Fond memories of a loveable old rabbit

Published 1:44 am Saturday, August 29, 2015

Several weeks ago when I wrote about my childhood fascination with author Robert Louis Stevenson’s poetry, the work of another writer came to mind. Howard R. Garis, a journalist, created stories of a loveable old rabbit named Uncle Wiggily Longears. They first appeared in a newspaper way back in 1910. I got acquainted with Uncle Wiggily because of my cousin Harold.

Each year, I spent a few weeks of my summer vacation with my aunt and uncle who lived in Panama City, Fla. I was around ten, five years older than their son, Harold, an adventuresome little guy whose interests leaned toward the outdoors. He liked exploring the wooded lot behind the house. To his delight, a gopher tortoise showed up every afternoon for Harold to dowse it with water from a hose and feed it lettuce. Every once in a while, Harold slipped off to wade and fish in a lake which was a block away. Other times, you might find him with his daddy’s hammer and some nails in hand, intent on building something. (Little did we realize that when he grew up, he would make his living building beautiful homes.)

On the other hand, I enjoyed the playhouse a playmate and I had rooted out among the palmettos in the woods. I am thankful Harold and I did share one common interest. I loved to read; he liked having someone to read to him. We discovered an Uncle Wiggly book during a shopping trip to the five and dime one day. What a treasure that turned out to be.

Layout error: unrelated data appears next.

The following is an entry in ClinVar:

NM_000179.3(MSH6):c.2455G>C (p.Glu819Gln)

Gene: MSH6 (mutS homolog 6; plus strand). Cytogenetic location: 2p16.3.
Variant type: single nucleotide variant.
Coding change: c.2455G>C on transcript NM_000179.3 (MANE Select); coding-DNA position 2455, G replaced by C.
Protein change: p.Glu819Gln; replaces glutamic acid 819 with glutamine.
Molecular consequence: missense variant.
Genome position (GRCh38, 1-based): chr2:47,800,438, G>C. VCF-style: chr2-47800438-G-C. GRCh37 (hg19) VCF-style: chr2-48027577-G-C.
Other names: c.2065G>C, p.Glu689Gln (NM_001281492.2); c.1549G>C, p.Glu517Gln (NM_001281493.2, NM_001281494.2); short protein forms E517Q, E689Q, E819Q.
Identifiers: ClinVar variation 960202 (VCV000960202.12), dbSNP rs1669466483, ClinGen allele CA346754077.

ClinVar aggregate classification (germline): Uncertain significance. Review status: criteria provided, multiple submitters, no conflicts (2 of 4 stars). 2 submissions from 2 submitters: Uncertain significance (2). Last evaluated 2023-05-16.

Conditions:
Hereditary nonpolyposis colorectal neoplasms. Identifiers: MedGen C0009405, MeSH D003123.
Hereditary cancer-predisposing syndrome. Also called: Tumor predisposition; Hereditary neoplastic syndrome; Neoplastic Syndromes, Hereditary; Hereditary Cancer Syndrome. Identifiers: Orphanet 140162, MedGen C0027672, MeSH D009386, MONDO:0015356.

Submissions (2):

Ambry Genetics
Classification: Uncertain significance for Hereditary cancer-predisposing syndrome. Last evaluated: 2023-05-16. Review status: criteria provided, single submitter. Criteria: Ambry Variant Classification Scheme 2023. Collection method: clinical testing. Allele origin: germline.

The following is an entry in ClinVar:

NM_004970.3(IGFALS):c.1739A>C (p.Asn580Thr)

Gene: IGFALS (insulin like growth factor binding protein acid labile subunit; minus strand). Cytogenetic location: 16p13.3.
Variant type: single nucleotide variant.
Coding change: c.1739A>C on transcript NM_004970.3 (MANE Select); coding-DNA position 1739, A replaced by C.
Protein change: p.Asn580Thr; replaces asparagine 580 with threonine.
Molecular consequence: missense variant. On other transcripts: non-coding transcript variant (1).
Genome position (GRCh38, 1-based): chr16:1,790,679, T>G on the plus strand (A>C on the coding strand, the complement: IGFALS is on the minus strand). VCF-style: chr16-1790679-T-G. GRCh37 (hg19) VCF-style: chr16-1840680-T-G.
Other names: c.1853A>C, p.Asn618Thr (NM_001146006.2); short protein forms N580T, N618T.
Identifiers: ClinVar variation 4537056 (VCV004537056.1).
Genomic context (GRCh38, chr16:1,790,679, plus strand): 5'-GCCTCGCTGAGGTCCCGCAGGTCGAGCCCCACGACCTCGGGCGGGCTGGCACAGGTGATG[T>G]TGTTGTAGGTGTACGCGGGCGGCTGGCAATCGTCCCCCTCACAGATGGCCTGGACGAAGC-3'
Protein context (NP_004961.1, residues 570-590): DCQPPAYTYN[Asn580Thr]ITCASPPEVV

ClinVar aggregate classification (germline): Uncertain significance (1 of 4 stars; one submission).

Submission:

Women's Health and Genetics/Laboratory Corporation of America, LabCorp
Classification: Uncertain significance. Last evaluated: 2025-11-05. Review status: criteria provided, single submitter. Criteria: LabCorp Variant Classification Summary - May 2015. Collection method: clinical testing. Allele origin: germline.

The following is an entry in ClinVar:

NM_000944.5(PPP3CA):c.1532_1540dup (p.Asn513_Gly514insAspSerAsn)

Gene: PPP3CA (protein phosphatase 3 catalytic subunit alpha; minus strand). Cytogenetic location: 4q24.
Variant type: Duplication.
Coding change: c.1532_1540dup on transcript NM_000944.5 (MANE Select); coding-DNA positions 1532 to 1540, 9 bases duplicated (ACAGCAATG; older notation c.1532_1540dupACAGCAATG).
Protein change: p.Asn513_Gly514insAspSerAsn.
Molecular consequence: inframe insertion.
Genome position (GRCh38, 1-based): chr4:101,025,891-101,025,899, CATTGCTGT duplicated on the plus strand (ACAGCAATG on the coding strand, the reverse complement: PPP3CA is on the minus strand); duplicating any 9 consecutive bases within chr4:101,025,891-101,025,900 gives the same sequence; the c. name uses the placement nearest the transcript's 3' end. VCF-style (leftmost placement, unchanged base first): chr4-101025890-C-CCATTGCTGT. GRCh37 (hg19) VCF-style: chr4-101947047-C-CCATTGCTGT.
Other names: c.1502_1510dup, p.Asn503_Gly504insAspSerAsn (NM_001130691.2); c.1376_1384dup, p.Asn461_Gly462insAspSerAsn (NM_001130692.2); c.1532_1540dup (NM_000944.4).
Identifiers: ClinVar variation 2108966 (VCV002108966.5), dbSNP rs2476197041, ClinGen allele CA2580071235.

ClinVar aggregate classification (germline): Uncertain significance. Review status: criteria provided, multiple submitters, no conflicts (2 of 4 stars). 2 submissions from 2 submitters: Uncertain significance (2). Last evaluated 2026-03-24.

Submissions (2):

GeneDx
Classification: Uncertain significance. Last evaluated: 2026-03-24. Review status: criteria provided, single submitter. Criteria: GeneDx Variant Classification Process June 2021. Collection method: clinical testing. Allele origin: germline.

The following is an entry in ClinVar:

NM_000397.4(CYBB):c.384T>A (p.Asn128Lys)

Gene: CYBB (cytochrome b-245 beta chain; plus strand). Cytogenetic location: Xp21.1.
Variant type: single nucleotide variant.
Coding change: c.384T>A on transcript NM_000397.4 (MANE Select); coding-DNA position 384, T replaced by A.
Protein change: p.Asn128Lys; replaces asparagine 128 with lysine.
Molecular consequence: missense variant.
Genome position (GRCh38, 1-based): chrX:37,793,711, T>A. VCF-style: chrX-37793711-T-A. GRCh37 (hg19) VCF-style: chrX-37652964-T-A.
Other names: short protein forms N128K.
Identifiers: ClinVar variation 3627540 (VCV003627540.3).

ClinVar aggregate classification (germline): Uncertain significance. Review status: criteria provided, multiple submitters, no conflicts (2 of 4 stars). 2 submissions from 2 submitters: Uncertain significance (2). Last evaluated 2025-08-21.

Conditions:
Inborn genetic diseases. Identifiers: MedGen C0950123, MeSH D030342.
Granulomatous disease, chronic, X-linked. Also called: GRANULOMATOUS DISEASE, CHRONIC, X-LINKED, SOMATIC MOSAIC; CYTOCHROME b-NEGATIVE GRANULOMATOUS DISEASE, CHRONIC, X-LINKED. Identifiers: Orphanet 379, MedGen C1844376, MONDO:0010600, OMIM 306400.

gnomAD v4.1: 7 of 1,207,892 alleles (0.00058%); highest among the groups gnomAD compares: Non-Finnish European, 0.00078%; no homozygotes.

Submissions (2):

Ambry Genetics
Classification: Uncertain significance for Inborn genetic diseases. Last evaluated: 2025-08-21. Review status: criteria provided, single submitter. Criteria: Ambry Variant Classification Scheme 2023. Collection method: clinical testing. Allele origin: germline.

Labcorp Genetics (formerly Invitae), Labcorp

We sat on the couch in my aunt’s living room, reading and turning page after page of the Uncle Wiggily book. When I completed one story, Harold begged for “just one more.” He kept pleading until we finished the book. Every summer for the next few years when I returned, he always brought out Uncle Wiggily for us to enjoy. Even after he learned to read, he still wanted me to read it to him. During visits with each other through the years, I reminded him of that.

Looking back, it really was fun setting out on an adventure together with the cheerful bunny rabbit gentleman. The stories could make us forget the sudden summer showers that chased us inside. Even the pain of a stubbed toe or skinned knee faded as we listened to Uncle Wiggily with some of “his” friends like Dr. Possum and Nurse Jane Fuzzy Wuzzy. Today you can listen to a brief reading from an Uncle Wiggily book on the Internet.

I never noticed Uncle Wiggily books on the market during my children’s childhood, but one day I discovered my old friend in a chain bookstore. The book with a beautifully illustrated jacket sat atop a stack of books at a sale table. The pictures and type were similar to Harold’s paperback book. I pulled out my store gift certificate and made the purchase. I just could not resist.